We agree on nearly everything here. I was just trying to give some perspective from someone that literally spent a decade in the from 97-07 walking the streets being discussed. It chafes me when ignorance from afar is proffered up as gospel as it with the tribulations of Chicago. No one wants to discuss that the problem started back in back in 1933...Nothing to do with racism and I wont acquaint myself with the arguments that say it is so or the best thing to do is wall the city and let them kill each other.
One point of your post is telling.....
"During those 27 years I never owned a gun and never had a violent encounter."
Of course you didnt because you are not in that segment of the community that looks on shootings as part of doing business or engages in the gang activity.
So because you are not affected nothing should be done?
Thats been Rahms position and that is why he is leaving.
How about the young family working their asses off trying to do the right thing with only enough money to live in a crime ridden area? The mom that used her Hi Point carbine to chase off home invaders in that area is my hero. I wish she would get some help from her officials her taxes pay the salary of.
But she wont because the shootings dont effect contributions to politicians, in fact they enhance them, as donors donate to ensure that crime stays contained to the "bad" areas and never comes to their neighborhoods.
Changes need to be made in the courts.
They need to start treating gun criminals the way they want to treat lawful gun owners.
Abuse your freedoms protected from infringement in the Constitution there should be a high bar to jump to get them back and a serious loss of freedom.
Probation isnt the answer.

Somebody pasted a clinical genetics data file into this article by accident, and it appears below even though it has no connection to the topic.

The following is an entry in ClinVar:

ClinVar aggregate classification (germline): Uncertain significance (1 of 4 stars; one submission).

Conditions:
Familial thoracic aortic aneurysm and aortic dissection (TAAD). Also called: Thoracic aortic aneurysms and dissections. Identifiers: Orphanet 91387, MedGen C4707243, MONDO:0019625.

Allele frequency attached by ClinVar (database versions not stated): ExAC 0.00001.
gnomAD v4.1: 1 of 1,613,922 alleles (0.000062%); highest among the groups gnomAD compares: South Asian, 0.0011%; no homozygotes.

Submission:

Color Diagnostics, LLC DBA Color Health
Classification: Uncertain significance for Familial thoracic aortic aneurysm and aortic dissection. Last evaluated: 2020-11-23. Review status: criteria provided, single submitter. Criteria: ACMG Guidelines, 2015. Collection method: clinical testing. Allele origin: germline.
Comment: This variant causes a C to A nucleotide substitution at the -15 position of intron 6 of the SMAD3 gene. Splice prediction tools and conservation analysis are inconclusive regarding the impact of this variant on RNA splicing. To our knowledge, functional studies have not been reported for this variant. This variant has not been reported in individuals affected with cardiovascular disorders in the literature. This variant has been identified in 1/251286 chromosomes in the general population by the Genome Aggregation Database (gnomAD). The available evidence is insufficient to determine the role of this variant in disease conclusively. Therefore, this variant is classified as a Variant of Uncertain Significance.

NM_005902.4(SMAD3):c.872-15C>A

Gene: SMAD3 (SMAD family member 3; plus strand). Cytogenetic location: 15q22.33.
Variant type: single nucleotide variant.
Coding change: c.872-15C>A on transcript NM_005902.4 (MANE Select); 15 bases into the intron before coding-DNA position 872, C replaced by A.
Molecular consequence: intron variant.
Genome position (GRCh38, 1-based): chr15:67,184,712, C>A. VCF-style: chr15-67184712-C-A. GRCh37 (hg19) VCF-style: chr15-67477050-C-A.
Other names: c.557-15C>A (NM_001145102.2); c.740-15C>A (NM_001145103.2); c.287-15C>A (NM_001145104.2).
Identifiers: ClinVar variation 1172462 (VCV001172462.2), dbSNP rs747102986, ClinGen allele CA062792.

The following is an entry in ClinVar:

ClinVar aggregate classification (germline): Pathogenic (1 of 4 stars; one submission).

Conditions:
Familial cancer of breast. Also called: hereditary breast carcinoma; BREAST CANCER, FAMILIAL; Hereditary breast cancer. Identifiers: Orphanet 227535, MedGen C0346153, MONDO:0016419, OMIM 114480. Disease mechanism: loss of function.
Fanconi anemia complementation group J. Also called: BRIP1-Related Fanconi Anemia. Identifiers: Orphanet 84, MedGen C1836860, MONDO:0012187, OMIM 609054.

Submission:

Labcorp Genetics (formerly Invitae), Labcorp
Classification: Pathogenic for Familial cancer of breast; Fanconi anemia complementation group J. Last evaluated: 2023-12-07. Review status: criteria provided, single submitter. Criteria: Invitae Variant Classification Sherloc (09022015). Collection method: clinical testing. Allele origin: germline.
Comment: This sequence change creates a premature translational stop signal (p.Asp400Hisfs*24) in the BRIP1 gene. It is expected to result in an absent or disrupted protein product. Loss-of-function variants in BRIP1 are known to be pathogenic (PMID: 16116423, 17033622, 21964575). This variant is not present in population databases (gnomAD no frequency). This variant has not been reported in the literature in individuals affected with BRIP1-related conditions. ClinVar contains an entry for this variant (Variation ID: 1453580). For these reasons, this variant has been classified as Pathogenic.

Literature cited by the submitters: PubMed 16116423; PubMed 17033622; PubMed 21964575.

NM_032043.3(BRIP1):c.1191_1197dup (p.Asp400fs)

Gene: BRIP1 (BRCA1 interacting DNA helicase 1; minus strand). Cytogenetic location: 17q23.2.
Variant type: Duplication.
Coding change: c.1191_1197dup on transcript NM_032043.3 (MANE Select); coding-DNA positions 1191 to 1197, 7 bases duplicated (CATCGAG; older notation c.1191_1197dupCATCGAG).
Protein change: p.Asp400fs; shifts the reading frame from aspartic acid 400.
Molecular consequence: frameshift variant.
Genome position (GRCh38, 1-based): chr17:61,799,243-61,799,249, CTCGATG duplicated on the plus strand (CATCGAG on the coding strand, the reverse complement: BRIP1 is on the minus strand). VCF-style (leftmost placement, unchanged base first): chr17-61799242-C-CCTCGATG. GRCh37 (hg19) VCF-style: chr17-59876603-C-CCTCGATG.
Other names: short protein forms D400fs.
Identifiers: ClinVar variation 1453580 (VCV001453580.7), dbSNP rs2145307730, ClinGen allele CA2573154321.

"The fate of public housing in America — its rise, much of it in the form of towers like Cabrini-Green, and its fall as those towers came down — is the story of urban poverty as an unsteady political priority. In his first year as president, in 1933, Franklin D. Roosevelt created the federal Housing Division, as part of the Public Works Administration. The P.W.A. built the country’s first 51 public-housing developments, including three in Chicago. By then the shortcomings of the for-profit real estate market were evident in eviction riots, in sprawling homeless encampments and in cities overflowing with mile after mile of cheap, decrepit frame dwellings. In segregated black neighborhoods, where families were excluded from competing for housing on the open market, the conditions were more dire. Without government intervention in some form, private developers and landlords were never going to build or maintain anywhere near enough homes for the urban poor. Like other New Deal assistance programs — relief for farmers, aid to senior citizens through Social Security, food stamps — public housing treated poverty as a widespread social and economic injustice that the country was obligated to right. The subsidy was also intended to help jump-start the economy by rebuilding moribund cities and creating jobs. In 1937, Congress passed more extensive legislation, establishing a federal housing agency; Chicago and other cities formed their own housing authorities to operate the program locally. “I see one-third of a nation ill housed, ill clad, ill nourished,” Roosevelt announced that year. “The test of our progress is not whether we add more to the abundance of those who have much; it is whether we provide enough for those who have too little.”